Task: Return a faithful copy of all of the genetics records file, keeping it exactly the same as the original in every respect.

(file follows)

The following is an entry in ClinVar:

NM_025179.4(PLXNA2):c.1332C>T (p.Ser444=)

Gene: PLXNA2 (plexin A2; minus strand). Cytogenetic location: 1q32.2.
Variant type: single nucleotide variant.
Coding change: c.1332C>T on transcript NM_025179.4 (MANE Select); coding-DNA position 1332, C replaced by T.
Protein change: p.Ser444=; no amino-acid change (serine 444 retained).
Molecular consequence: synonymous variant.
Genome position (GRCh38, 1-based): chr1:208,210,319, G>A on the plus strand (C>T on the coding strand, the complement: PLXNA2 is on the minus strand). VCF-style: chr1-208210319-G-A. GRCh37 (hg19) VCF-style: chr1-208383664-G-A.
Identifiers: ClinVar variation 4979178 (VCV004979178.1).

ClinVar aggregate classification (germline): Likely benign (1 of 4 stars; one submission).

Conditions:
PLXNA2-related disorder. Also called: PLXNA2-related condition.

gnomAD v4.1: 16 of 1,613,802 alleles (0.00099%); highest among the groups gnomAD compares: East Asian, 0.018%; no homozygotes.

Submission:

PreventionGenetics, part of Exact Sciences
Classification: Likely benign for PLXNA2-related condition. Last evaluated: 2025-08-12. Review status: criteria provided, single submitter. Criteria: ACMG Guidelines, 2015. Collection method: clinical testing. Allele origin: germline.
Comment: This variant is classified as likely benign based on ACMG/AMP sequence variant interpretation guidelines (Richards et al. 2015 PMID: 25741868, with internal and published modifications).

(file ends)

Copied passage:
The following is an entry in ClinVar:

NM_025179.4(PLXNA2):c.1332C>T (p.Ser444=)

Gene: PLXNA2 (plexin A2; minus strand). Cytogenetic location: 1q32.2.
Variant type: single nucleotide variant.
Coding change: c.1332C>T on transcript NM_025179.4 (MANE Select); coding-DNA position 1332, C replaced by T.
Protein change: p.Ser444=; no amino-acid change (serine 444 retained).
Molecular consequence: synonymous variant.
Genome position (GRCh38, 1-based): chr1:208,210,319, G>A on the plus strand (C>T on the coding strand, the complement: PLXNA2 is on the minus strand). VCF-style: chr1-208210319-G-A. GRCh37 (hg19) VCF-style: chr1-208383664-G-A.
Identifiers: ClinVar variation 4979178 (VCV004979178.1).

ClinVar aggregate classification (germline): Likely benign (1 of 4 stars; one submission).

Conditions:
PLXNA2-related disorder. Also called: PLXNA2-related condition.

gnomAD v4.1: 16 of 1,613,802 alleles (0.00099%); highest among the groups gnomAD compares: East Asian, 0.018%; no homozygotes.

Submission:

PreventionGenetics, part of Exact Sciences
Classification: Likely benign for PLXNA2-related condition. Last evaluated: 2025-08-12. Review status: criteria provided, single submitter. Criteria: ACMG Guidelines, 2015. Collection method: clinical testing. Allele origin: germline.
Comment: This variant is classified as likely benign based on ACMG/AMP sequence variant interpretation guidelines (Richards et al. 2015 PMID: 25741868, with internal and published modifications).